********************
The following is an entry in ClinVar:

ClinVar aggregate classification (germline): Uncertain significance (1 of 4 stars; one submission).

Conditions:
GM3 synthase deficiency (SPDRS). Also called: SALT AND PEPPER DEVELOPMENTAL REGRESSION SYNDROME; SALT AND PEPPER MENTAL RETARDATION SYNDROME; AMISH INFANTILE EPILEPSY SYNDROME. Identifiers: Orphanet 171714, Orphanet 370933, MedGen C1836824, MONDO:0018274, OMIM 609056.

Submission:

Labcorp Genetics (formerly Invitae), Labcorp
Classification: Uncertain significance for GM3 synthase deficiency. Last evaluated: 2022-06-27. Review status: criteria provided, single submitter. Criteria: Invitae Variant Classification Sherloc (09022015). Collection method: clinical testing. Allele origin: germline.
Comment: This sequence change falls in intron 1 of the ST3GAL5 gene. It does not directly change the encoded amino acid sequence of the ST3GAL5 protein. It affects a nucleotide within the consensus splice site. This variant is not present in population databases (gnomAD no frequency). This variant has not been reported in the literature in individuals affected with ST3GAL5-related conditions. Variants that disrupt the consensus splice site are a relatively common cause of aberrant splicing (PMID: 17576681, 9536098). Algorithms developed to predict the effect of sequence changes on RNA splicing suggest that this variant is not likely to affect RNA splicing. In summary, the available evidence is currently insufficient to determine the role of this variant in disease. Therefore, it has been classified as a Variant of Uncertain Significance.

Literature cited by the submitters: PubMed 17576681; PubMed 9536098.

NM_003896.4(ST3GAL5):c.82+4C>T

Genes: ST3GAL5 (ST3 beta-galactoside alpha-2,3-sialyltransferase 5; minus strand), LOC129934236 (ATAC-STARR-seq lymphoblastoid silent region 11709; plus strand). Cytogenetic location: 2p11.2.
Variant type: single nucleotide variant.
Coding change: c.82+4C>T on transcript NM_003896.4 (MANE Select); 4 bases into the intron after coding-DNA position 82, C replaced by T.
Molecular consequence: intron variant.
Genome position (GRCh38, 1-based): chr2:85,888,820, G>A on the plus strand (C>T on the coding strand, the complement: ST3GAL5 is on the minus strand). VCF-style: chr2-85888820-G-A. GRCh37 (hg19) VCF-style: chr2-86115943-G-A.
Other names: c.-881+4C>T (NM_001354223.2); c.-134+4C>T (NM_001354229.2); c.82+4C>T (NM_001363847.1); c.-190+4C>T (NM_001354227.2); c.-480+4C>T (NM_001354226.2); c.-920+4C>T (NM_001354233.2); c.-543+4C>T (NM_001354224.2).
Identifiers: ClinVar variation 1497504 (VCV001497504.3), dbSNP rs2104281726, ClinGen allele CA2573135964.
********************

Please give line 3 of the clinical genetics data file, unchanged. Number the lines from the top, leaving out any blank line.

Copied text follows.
Conditions: